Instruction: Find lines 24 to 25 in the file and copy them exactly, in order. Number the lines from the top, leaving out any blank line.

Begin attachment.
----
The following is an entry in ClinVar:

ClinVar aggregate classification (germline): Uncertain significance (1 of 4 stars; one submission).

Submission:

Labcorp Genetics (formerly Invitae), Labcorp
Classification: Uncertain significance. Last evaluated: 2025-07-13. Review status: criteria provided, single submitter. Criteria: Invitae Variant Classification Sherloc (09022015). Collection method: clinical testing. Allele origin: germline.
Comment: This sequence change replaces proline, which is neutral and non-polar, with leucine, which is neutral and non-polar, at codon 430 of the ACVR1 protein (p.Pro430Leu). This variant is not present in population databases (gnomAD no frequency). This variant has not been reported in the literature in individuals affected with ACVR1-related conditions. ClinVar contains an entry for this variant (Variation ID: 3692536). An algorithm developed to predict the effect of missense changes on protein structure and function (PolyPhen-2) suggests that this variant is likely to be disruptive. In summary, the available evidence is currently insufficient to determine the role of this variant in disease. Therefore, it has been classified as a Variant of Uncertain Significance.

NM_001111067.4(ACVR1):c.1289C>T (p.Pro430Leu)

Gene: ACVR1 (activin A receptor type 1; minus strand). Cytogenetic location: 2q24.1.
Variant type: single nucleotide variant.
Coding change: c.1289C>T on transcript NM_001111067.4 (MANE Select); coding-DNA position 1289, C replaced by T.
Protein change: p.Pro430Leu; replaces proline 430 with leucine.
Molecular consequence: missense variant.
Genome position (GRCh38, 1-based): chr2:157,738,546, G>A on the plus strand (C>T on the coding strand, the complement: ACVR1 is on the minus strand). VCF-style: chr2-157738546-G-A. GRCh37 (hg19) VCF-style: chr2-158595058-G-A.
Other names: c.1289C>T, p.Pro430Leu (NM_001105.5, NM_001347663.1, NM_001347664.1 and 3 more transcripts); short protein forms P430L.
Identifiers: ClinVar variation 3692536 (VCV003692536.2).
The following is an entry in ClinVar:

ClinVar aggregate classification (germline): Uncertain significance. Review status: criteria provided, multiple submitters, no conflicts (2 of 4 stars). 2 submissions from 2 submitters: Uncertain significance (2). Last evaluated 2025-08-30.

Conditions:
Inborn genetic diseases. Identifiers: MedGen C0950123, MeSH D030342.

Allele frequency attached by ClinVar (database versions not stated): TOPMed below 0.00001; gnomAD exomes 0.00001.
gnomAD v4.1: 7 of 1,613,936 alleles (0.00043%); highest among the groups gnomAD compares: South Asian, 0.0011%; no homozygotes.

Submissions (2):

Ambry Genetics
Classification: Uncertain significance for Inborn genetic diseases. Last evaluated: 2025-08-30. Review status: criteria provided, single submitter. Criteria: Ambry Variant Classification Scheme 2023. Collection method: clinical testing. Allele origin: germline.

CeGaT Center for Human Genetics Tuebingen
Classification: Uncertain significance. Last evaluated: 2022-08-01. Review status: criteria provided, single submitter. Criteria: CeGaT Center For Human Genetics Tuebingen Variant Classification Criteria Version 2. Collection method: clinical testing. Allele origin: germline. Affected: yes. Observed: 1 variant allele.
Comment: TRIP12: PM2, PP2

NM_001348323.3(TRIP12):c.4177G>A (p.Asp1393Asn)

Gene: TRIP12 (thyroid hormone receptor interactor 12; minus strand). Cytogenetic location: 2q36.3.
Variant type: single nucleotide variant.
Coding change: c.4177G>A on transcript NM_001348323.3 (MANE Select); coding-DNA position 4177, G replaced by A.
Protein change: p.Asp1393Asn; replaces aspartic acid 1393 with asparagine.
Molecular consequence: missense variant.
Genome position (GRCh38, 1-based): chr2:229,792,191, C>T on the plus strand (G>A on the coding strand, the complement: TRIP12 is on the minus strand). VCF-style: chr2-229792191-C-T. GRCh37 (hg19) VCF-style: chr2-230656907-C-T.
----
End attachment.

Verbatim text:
Classification: Uncertain significance for Inborn genetic diseases. Last evaluated: 2025-08-30. Review status: criteria provided, single submitter. Criteria: Ambry Variant Classification Scheme 2023. Collection method: clinical testing. Allele origin: germline.

CeGaT Center for Human Genetics Tuebingen